George Hewitt reviews the second part of this year’s Torchwood romance trilogy, which sees the return of Sgt Andy Davidson (played by Tom Price) accompanied by Rhys Williams (Kai Owen)!
You can check out George’s interview with writer and star Tom Price here.
Thirst Trap is Tom Price‘s first contribution to the Torchwood series as a writer, and it’s clear from the start what sort of story this will be. The basic premise is that there’s a new dating app, ‘Now or Never’, that sends you on a new date every twenty minutes, and if you don’t show up to one your phone is wiped. As such, everyone in Cardiff is becoming addicted to the app. Thirst Trap is, for the most part, an out-and-out comedy, with some great one-liners and comic set pieces.
The characters are written very well, Price’s understanding of what makes Andy and Rhys tick very strong, and we get some unexpected – but interesting – development of Rhys’s relationship with Gwen. Price and Owen are on top form as their respective characters, and it’s great to hear them together as they haven’t shared much screen/audio time in the past. The guest cast are equally good, particularly Rebecca Trehearn‘s Anna and Sunjay Midda‘s Sunil. Sunil has a much deeper arc than listeners would expect, and Midda performs the different beats perfectly.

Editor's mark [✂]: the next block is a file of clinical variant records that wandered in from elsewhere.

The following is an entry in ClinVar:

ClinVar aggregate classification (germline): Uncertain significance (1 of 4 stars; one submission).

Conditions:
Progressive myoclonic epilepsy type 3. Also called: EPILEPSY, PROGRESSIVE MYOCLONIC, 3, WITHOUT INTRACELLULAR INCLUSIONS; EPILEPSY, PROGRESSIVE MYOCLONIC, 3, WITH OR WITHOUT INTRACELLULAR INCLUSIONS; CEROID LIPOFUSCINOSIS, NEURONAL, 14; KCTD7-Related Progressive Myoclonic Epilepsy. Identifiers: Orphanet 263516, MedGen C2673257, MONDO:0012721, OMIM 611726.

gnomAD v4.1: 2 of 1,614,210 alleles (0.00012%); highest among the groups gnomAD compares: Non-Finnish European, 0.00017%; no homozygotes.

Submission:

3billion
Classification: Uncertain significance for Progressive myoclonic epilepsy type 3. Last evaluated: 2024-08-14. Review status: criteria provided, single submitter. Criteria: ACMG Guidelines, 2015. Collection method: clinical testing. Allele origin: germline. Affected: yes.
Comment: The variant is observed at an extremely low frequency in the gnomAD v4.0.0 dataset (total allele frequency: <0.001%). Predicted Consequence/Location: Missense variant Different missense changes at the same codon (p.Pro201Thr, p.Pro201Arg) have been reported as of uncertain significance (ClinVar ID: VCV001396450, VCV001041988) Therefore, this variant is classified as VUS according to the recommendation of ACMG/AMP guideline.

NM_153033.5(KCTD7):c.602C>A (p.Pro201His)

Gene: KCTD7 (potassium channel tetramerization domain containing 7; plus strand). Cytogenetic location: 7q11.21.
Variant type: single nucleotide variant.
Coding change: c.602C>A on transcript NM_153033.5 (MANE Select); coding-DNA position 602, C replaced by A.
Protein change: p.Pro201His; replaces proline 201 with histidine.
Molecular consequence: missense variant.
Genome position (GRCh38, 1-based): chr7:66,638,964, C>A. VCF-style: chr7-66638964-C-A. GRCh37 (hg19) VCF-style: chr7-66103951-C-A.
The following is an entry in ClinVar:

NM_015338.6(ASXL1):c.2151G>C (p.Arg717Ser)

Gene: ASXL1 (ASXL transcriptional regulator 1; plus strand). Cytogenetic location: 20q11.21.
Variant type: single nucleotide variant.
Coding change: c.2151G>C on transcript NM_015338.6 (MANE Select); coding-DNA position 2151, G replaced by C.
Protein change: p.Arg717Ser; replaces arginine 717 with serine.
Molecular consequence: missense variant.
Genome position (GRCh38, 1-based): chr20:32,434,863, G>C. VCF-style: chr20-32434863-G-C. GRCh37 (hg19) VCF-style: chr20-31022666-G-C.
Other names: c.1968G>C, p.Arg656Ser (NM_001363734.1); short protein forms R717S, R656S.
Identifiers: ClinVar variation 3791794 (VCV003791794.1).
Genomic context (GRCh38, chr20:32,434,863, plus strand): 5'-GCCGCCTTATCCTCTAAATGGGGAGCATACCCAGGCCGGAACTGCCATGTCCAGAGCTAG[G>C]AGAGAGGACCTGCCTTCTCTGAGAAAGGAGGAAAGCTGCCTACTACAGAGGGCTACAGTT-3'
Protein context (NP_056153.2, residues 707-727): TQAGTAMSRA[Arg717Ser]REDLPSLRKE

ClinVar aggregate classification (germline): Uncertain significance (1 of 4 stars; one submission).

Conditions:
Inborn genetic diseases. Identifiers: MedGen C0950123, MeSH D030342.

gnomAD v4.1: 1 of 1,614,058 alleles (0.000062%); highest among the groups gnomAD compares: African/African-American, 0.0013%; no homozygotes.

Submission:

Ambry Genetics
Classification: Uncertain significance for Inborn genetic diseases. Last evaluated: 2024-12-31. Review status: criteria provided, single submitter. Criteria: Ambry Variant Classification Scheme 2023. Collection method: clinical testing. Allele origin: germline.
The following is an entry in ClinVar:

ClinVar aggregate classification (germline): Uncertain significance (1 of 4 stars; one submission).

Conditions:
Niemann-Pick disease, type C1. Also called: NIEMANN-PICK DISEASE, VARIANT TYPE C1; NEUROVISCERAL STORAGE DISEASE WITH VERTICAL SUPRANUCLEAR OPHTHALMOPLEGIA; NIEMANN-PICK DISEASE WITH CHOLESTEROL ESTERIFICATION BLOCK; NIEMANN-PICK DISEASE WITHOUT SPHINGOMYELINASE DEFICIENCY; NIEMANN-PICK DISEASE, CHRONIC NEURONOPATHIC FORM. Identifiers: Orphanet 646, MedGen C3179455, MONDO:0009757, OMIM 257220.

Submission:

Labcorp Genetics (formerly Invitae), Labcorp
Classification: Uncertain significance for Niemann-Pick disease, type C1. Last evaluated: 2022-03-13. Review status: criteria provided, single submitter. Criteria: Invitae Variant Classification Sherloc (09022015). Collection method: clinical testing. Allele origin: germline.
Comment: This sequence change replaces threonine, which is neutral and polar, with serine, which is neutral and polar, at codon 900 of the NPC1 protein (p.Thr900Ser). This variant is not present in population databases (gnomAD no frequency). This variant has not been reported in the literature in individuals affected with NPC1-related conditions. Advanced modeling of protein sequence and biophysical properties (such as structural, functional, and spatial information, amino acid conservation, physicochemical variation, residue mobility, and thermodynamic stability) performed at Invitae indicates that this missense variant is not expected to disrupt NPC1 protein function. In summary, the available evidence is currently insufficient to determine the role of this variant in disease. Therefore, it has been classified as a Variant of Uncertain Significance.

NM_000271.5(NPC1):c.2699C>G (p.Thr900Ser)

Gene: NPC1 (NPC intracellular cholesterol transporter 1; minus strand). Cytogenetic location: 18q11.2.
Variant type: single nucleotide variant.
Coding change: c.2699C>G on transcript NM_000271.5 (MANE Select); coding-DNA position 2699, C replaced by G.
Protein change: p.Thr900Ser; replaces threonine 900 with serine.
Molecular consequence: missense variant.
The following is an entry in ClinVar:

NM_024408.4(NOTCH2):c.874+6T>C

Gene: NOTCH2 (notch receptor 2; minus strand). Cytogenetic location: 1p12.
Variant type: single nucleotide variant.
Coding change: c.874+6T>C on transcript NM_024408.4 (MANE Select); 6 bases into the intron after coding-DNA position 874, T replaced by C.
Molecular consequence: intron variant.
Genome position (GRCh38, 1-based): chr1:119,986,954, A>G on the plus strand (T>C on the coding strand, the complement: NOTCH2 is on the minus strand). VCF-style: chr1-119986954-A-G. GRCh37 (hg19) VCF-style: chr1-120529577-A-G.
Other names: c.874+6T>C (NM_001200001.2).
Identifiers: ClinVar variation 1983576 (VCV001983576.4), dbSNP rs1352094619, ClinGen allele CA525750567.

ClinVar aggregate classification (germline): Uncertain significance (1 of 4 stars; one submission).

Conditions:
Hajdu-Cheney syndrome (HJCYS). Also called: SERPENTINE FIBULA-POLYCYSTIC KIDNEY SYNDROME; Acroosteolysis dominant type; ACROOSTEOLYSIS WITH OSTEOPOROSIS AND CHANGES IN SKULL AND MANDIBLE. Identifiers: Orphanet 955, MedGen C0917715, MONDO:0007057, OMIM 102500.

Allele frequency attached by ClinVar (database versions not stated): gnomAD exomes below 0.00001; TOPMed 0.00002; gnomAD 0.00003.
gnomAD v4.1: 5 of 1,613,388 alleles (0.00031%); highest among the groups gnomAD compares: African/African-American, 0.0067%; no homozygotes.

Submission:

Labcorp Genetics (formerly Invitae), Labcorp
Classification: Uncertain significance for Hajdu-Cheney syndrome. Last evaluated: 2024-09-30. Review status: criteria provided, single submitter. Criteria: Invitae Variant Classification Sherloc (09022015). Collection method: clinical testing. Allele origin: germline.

Although the plot for this episode holds together well, it does slightly unravel in the final act, with certain motivations feeling a little unclear and convoluted. However, the story is fast-paced and sharply witty, so this doesn’t necessarily detract from the positives of Thirst Trap. One such positive is Blair Mowat‘s score. We’re treated to a number of new pieces in this story, a standout being the pre-titles romantic strings which really help to set the scene. And who could complain about Sean Longmore‘s cover art? Again, one glance will tell you exactly the tone that Thirst Trap goes for.
Overall, although the plot isn’t the tightest, David O’Mahony‘s direction enables the strengths of Price’s script to shine, giving Andy and Rhys a lot to do, and keeping the listener entertained throughout. Also, as well as having some hilarious jokes, Thirst Trap offers some biting social commentary when it comes to how much we all use our phones, and Price does well to get the point across without it feeling unnaturally inserted into the script. Let’s hope for some more Torchwood from this writer/director combo.
Torchwood: Thirst Trap is available on CD or as a download from http://www.bigfinish.com
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